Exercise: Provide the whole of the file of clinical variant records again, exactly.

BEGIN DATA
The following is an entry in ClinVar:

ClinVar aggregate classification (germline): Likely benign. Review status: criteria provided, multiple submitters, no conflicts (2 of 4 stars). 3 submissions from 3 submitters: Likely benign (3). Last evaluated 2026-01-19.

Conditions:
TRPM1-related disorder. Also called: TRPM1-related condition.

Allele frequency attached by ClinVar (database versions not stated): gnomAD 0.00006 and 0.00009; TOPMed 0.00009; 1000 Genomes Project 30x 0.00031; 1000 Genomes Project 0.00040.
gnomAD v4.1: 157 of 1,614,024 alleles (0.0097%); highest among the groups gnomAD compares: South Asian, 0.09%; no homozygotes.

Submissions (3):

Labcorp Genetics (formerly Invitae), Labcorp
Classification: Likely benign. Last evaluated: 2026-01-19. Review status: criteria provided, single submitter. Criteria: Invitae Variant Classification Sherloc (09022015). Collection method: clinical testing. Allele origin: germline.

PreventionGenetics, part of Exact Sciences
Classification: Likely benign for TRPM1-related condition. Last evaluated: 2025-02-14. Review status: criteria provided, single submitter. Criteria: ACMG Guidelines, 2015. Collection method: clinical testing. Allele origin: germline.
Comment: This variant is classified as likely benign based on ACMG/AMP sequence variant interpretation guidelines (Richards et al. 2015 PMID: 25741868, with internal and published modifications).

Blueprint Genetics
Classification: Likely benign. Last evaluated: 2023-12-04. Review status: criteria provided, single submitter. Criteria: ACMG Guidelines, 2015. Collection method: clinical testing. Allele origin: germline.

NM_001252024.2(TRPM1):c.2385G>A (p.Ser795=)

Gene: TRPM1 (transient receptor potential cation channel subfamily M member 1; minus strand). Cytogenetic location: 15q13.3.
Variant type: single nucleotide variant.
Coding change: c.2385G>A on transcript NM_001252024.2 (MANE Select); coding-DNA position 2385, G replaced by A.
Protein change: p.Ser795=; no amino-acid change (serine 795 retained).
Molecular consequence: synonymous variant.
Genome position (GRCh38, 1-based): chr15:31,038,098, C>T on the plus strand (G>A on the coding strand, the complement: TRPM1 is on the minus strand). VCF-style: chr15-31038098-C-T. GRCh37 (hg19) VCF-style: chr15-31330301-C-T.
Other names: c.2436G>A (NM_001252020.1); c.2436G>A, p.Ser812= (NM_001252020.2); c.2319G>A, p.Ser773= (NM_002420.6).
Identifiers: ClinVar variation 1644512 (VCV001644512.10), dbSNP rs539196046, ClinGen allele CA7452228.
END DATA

The following is an entry in ClinVar:

ClinVar aggregate classification (germline): Likely benign. Review status: criteria provided, multiple submitters, no conflicts (2 of 4 stars). 3 submissions from 3 submitters: Likely benign (3). Last evaluated 2026-01-19.

Conditions:
TRPM1-related disorder. Also called: TRPM1-related condition.

Allele frequency attached by ClinVar (database versions not stated): gnomAD 0.00006 and 0.00009; TOPMed 0.00009; 1000 Genomes Project 30x 0.00031; 1000 Genomes Project 0.00040.
gnomAD v4.1: 157 of 1,614,024 alleles (0.0097%); highest among the groups gnomAD compares: South Asian, 0.09%; no homozygotes.

Submissions (3):

Labcorp Genetics (formerly Invitae), Labcorp
Classification: Likely benign. Last evaluated: 2026-01-19. Review status: criteria provided, single submitter. Criteria: Invitae Variant Classification Sherloc (09022015). Collection method: clinical testing. Allele origin: germline.

PreventionGenetics, part of Exact Sciences
Classification: Likely benign for TRPM1-related condition. Last evaluated: 2025-02-14. Review status: criteria provided, single submitter. Criteria: ACMG Guidelines, 2015. Collection method: clinical testing. Allele origin: germline.
Comment: This variant is classified as likely benign based on ACMG/AMP sequence variant interpretation guidelines (Richards et al. 2015 PMID: 25741868, with internal and published modifications).

Blueprint Genetics
Classification: Likely benign. Last evaluated: 2023-12-04. Review status: criteria provided, single submitter. Criteria: ACMG Guidelines, 2015. Collection method: clinical testing. Allele origin: germline.

NM_001252024.2(TRPM1):c.2385G>A (p.Ser795=)

Gene: TRPM1 (transient receptor potential cation channel subfamily M member 1; minus strand). Cytogenetic location: 15q13.3.
Variant type: single nucleotide variant.
Coding change: c.2385G>A on transcript NM_001252024.2 (MANE Select); coding-DNA position 2385, G replaced by A.
Protein change: p.Ser795=; no amino-acid change (serine 795 retained).
Molecular consequence: synonymous variant.
Genome position (GRCh38, 1-based): chr15:31,038,098, C>T on the plus strand (G>A on the coding strand, the complement: TRPM1 is on the minus strand). VCF-style: chr15-31038098-C-T. GRCh37 (hg19) VCF-style: chr15-31330301-C-T.
Other names: c.2436G>A (NM_001252020.1); c.2436G>A, p.Ser812= (NM_001252020.2); c.2319G>A, p.Ser773= (NM_002420.6).
Identifiers: ClinVar variation 1644512 (VCV001644512.10), dbSNP rs539196046, ClinGen allele CA7452228.